10 Questions for a Broadway Pro: Treasures from a Box Office Treasurer.

397895_2920590970324_1010154530_nI remember when I was just starting out in the biz and thought I knew everything about sales.

And then I met a box office treasurer and realized I didn’t know nuthin’.

Why sure, I had studied sales funnels and The 4 Ps of Marketing, I was like an Army Colonel who knew every tactic known to the modern warrior . . . but had never been to the front lines.

And that’s where the real education is.

This edition of Broadway Pro features one of the very first Treasurers I ever worked with . . . Mr. Spencer Taustine.  Spence and I worked on several shows together, including the original company of Ragtime.  Yep, we worked for Livent pre and post bankruptcy.  (Oh, we also went a few rounds on the  Broadway bowling team together – he’s got quite a toss, by the way.)

Now he’s in charge of the box office over at the little show that no one has ever heard of called Spider-Man.  Yep, all those electronic millions pass through his hands.

I learned a lot from Spence, and I hope you do too.

Take it away, Mr. Taustine!

1. What is your title?


2. What shows are you currently working on?

Spider-Man- Turn Off The Dark

3. In one sentence, describe your job.

My job, in this day and age, is to be ready for anything. I am responsible for all functions of the Foxwoods Theater Box Office.

4. What skills are necessary for a person in your position?

Excellent customer service skills, ability to supervise a large staff effectively, ability to interact with management on all levels, handle stress easily, among a myriad of things.

5. What kind of training did you go through to get to your position?

3 years apprenticeship in Local 751, and working with some of the best in the business.

6. What was your first job in theatre?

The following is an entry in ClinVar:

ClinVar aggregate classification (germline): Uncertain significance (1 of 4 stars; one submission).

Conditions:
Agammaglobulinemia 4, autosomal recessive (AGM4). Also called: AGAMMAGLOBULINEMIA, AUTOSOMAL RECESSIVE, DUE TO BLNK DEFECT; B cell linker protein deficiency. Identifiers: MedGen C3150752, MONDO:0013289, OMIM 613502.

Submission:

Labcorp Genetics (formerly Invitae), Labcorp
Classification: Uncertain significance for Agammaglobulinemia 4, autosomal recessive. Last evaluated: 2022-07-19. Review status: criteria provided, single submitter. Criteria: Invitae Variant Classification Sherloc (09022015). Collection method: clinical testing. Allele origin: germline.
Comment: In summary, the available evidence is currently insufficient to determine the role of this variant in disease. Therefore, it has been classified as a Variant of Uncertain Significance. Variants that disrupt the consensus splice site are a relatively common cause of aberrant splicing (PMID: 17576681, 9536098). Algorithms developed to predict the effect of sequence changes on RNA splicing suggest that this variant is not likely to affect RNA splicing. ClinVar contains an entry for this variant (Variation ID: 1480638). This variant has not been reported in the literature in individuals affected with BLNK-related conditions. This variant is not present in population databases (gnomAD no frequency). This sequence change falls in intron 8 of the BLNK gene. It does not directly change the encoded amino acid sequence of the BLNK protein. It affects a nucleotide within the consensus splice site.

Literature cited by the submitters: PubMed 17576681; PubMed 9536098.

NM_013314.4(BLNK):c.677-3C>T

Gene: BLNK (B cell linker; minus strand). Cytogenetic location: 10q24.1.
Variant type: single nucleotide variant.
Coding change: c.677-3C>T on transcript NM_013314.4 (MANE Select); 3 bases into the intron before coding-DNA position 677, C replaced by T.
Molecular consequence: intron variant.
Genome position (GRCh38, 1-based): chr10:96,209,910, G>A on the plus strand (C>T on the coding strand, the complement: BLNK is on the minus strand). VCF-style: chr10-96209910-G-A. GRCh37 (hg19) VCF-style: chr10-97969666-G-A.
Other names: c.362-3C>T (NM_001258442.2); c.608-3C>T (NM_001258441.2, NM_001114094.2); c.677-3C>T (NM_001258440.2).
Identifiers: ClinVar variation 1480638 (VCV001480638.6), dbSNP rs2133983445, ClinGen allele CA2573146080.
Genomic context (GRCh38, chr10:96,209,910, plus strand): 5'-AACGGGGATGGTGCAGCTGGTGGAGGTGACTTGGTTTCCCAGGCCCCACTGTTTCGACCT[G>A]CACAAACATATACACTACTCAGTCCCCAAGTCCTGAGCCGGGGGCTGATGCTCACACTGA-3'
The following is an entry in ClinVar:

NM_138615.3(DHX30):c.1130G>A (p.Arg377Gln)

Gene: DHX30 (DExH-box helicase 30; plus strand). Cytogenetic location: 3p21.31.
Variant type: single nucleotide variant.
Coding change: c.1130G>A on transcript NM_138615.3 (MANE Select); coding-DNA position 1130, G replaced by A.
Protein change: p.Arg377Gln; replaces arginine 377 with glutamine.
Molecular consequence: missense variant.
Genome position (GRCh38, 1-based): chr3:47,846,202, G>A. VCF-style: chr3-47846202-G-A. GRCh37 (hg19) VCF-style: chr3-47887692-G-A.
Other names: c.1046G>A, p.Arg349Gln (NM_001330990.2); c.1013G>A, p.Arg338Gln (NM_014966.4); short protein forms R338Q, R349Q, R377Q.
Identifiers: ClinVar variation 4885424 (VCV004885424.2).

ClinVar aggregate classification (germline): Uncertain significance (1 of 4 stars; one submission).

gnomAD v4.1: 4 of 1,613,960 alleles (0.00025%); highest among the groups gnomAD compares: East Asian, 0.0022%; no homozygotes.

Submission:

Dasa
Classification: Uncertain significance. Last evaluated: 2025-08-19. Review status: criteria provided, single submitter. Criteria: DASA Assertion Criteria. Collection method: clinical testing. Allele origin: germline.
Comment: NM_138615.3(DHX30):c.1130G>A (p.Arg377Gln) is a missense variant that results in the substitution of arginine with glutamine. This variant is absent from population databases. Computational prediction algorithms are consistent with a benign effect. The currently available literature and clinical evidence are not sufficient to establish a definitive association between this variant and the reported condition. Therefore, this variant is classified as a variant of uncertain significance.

Answered phones at the long-gone Princess Theater during the original run of Pump Boys and Dinettes, The Dodgers and I made our Broadway debut.

7. Why do you think theater is important?

Theater is important in so many ways. Economically for the city, intellectually for us that enjoy it, professionally for those engaged in it, and inspiring for those that dream of performing on The Great White Way.

8. What is your profession’s greatest challenge today?

Technological advances are infiltrating the business in all areas. Making them both functional and beneficial simultaneously can be challenging indeed.

9. If you could change just one thing about the industry with the wave of a magic wand, what would it be?

The internet’s intrusion on the creative process. It is nearly impossible to try things out and see if they work without the entire world knowing about it immediately.

10. What advice would you give to someone who wanted to do what you do?

You need to be all things to all people. Be patient, modest, intelligent, possess the strength of character to know what is important and what isnt, and most of all, surround yourself with the best possible people. I have done that, and I am much better off for it.


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Ken created one of the first Broadway podcasts, recording over 250 episodes over 7 years. It features interviews with A-listers in the theater about how they “made it”, including 2 Pulitzer Prize Winners, 7 Academy Award Winners and 76 Tony Award winners. Notable guests include Pasek & Paul, Kenny Leon, Lynn Ahrens and more.